Already positive impacts on global, regional trade
2017, March 1: On June 26, 2016, following years of what was described as the largest construction project in the Americas, the Expanded Panama Canal, with a project cost of approximately USD5.3 billion, opened its third set of locks to allow transit of the container vessel mv Cosco Shipping Panama.
The Chinese ship loaded with 9,000 containers entered the Canal on the Caribbean side and sailed into history to become the first vessel to transit the new Agua Clara locks. It was a ceremonial mission as the vessel was then deployed on a service between the Mediterranean and Asia and was off schedule, carrying mostly empty boxes. Heading for the Pacific Ocean, it was greeted with much fanfare, fireworks and waving flags as thousands of Panamanians and foreigners gathered to celebrate the historic passage.
The COSCO Shipping Panama set sail from the Greek port Piraeus on its way to Panama to make history. The Neopanamax vessel made the inaugural transit of the Expanded Panama Canal on Sunday, June 26, after a 14-day journey. Panama Canal Administrator Jorge L. Quijano met with COSCO Shipping Panama’s Captain Jude Rodrigues and crewmembers prior to the ship’s departure. Cosco Shipping Panama is a new vessel constructed and launched on January 2016. The ship is 299.98 metres in length and 48.25 metres in beam, and has a container carrying capacity of 9,472 TEUs.
Originally named Andronikos, the vessel was renamed by China COSCO Shipping to pay respect to the people of Panama and for the honour of the inaugural transit. This ship was selected during a draw for the inaugural transit through the expanded waterway. ♦
The ceremonies heralded a new era in global shipping. Just like the passage of the SS Ancon on August 15, 1914, (the American cargo and passenger ship regarded as the first to officially transit the Panama Canal), the transit of Cosco Shipping Panama last June marked the start of a change in trade patterns that is destined to have a positive impact on the Caribbean region and on global shipping. Indeed, this change is already evident.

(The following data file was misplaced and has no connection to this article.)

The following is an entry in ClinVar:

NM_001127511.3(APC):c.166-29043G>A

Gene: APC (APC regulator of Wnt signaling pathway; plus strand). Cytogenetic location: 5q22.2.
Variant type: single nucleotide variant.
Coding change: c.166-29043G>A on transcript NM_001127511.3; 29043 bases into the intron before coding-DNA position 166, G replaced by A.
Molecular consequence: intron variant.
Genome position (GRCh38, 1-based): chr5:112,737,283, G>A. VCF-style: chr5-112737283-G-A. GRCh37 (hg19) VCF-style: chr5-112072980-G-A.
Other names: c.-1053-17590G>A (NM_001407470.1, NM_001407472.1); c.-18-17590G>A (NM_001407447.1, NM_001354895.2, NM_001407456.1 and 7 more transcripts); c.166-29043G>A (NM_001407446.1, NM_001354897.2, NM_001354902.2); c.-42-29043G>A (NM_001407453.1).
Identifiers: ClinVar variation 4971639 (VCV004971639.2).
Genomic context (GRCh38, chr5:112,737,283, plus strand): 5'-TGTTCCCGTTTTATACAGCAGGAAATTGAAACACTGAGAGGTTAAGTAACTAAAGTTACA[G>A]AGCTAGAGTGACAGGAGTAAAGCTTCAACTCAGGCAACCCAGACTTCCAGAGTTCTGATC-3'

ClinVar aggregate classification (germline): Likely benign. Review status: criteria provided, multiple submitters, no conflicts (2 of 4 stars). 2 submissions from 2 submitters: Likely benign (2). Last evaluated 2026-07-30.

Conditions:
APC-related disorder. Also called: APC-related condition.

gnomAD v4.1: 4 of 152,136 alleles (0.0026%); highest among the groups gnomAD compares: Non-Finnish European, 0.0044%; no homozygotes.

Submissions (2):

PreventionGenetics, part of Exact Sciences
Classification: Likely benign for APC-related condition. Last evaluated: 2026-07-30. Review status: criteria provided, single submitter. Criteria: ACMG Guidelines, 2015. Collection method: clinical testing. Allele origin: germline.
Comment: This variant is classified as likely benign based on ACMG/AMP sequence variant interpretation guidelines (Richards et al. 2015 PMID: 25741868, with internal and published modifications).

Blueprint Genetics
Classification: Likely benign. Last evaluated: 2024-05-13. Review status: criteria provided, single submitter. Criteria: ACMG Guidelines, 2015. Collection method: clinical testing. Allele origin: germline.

By December 15, less than six months later, more than 500 Neopanamax vessels had already transited the Expanded Canal. And hundreds of vessels had obtained transit reservations for the coming months.
The biggest users of the expanded Panama Canal are containerships. They account for 47% of all traffic. Liquefied Petroleum Gas (LPG) carriers account for 22%. Other vessels using the expanded Canal include dry bulk carriers, vehicle carriers, tankers and liquefied natural gas (LNG) vessels, a new market segment for the Panama Canal.
These ships are benefiting from lower costs resulting from economies of scale provided by the larger vessels now employed.
At the beginning of this year (2017), ten Neopanamax liner services were using the Canal, operating ships of between 6,000 and 10,500 teu capacity. Most of these containerships were servicing the route that joins Northeast Asia with the East/Gulf Coast of the United States. Ports of call in the United States include Miami, New York, Norfolk, Houston, Charleston and Savannah. There were also Neopanamax ships deployed in the routes that join the West Coast of South America with Europe; and, Asia with the Caribbean. Some of these liner services include calls in Caribbean ports, such as Manzanillo International Terminal and Cristobal in Panama; Freeport in the Bahamas; and, Cartagena in Colombia, where they unload cargo for transshipment.
There is potential for a greater deployment of Neopanamax vessels in the Caribbean. However, that depends on the size and capacity of regional ports to handle larger vessels and, of course, on corporate strategy by shipping lines to use the Caribbean as a hub. Notwithstanding, expectations are for regional ports to experience an increase in feeder vessel traffic as a result of the bigger ships using the expanded Canal.
The Panama Canal Authority reported that, up to December 15, it had registered 139 transits of LPG carriers through new locks. Very Large Gas Carriers (VLGC) are moving LPG from terminals in the Gulf of Mexico to destinations in Japan, South Korea, Singapore and China. In addition, for the first time in its history, the expanded waterway is providing transit service to LNG vessels. These vessels were not able to use the original Canal because their beam dimensions exceeded the capacity of the Panamax locks. Voyages by LNG vessels originate at the Sabine Pass LNG Terminal in the U.S.A. and the Atlantic LNG terminal in Trinidad and Tobago and are destined to China, Mexico and Chile.
For many years, before and during the construction of the new locks, shipping experts have been discussing and debating the real impact of the Panama Canal Expansion on the Caribbean region. According to some early assessments, including that done by the Panama Canal Authority, the opening of the Expanded Canal is already having a positive impact on the wider Caribbean region, although this may not yet be felt by smaller ports.